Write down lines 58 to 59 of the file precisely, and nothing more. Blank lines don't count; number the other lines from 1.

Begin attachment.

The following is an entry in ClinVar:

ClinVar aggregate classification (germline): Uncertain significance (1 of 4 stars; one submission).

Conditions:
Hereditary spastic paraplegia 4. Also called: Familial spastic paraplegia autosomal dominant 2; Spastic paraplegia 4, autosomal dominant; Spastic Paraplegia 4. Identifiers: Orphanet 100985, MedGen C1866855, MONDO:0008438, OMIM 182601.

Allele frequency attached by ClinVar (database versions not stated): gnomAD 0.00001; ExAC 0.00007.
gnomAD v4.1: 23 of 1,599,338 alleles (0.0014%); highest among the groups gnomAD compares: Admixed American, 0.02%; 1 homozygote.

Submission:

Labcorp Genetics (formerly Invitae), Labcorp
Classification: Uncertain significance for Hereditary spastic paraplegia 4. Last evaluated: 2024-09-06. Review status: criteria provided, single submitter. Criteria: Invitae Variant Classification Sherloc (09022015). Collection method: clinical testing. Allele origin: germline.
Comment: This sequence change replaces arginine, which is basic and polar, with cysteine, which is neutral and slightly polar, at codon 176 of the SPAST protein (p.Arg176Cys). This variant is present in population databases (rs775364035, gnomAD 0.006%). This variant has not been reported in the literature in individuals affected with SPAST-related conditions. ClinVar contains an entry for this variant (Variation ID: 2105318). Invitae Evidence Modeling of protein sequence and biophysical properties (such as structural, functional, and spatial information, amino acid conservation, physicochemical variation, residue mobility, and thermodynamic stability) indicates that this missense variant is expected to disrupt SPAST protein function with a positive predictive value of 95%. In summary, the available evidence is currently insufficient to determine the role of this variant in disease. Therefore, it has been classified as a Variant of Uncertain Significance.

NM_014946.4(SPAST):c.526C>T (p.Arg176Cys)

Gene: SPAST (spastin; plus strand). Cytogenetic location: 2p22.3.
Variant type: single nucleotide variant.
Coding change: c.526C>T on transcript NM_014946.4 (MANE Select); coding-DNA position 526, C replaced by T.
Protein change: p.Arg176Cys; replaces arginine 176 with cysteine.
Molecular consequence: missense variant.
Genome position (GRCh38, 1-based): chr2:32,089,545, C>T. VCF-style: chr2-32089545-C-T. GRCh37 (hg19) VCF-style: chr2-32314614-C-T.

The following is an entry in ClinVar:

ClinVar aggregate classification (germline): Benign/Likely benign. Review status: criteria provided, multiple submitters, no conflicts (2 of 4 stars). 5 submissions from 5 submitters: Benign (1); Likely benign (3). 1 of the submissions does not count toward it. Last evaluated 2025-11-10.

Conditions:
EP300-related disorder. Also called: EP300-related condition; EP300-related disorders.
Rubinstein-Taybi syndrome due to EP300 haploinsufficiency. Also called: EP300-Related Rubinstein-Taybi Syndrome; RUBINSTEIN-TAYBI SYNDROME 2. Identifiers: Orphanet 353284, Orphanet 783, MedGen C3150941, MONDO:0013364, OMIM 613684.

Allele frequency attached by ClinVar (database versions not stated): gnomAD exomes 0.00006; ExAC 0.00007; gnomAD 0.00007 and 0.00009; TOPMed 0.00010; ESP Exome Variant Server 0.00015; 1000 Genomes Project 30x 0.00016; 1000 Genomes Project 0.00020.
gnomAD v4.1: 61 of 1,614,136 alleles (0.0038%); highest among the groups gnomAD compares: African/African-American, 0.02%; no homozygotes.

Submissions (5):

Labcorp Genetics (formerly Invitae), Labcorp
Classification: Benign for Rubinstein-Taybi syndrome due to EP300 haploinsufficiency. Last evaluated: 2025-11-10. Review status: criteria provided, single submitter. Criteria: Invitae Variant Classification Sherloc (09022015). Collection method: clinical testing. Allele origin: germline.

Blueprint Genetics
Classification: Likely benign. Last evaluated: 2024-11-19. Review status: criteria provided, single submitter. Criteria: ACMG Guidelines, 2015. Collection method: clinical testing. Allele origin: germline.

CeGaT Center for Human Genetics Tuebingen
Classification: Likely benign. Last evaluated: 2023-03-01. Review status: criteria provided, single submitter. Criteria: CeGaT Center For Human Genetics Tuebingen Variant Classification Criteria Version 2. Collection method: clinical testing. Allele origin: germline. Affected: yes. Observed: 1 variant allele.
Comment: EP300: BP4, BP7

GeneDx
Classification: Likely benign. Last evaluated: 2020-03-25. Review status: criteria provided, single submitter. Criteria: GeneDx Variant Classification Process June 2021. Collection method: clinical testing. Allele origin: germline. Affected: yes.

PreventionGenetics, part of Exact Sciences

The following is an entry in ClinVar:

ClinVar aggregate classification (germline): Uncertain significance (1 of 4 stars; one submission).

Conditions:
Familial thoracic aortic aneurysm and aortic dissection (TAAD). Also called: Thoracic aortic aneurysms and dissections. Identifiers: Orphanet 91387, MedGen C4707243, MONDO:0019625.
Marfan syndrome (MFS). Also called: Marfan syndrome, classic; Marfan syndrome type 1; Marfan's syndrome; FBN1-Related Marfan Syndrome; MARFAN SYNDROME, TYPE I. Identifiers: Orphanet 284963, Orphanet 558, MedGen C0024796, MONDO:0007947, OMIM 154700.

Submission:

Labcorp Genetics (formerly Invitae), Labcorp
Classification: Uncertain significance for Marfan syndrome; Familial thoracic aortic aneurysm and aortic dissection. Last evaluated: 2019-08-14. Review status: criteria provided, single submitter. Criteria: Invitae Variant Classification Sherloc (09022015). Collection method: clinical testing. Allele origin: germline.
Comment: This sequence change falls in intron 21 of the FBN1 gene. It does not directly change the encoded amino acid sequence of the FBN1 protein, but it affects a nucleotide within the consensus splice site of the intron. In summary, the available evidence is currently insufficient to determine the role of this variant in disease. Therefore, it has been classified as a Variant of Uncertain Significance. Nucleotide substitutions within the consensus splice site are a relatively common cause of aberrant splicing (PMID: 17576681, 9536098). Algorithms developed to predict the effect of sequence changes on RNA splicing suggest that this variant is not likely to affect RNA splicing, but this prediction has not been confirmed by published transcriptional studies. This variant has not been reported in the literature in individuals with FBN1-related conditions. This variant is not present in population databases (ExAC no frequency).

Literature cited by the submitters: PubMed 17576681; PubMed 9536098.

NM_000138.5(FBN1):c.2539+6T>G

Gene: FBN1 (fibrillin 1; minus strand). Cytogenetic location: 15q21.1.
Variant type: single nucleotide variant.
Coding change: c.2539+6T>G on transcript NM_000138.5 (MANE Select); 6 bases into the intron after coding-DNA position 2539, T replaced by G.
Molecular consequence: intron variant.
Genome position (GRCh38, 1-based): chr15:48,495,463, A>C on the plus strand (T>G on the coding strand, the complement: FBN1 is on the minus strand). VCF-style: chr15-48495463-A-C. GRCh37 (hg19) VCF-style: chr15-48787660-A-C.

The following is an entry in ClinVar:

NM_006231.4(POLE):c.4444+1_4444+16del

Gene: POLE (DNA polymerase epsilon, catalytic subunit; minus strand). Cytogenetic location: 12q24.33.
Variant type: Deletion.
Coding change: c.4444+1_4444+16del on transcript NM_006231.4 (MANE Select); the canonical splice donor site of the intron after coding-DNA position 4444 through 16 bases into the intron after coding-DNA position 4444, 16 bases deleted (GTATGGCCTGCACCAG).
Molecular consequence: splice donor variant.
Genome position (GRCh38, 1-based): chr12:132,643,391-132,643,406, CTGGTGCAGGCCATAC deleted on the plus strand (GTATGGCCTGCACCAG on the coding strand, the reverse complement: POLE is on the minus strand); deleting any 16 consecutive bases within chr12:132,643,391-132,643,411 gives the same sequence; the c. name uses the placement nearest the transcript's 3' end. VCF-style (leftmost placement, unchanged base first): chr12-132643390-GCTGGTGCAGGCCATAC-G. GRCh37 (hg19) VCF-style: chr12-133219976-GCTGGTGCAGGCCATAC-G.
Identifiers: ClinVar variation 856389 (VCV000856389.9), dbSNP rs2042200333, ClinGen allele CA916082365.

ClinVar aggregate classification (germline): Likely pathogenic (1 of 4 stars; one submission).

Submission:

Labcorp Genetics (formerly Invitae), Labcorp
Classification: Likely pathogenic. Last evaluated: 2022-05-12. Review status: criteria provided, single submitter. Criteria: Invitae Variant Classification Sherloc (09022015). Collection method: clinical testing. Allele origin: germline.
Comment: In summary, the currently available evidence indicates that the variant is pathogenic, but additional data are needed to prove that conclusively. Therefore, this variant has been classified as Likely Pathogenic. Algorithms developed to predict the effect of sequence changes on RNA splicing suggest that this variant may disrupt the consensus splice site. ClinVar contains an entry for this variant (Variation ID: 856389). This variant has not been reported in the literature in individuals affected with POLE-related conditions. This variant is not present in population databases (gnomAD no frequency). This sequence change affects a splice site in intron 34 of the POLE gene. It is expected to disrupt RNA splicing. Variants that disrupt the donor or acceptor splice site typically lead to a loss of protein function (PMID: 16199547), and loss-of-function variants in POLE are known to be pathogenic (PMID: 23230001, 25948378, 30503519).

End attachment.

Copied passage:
Genome position (GRCh38, 1-based): chr12:132,643,391-132,643,406, CTGGTGCAGGCCATAC deleted on the plus strand (GTATGGCCTGCACCAG on the coding strand, the reverse complement: POLE is on the minus strand); deleting any 16 consecutive bases within chr12:132,643,391-132,643,411 gives the same sequence; the c. name uses the placement nearest the transcript's 3' end. VCF-style (leftmost placement, unchanged base first): chr12-132643390-GCTGGTGCAGGCCATAC-G. GRCh37 (hg19) VCF-style: chr12-133219976-GCTGGTGCAGGCCATAC-G.
Identifiers: ClinVar variation 856389 (VCV000856389.9), dbSNP rs2042200333, ClinGen allele CA916082365.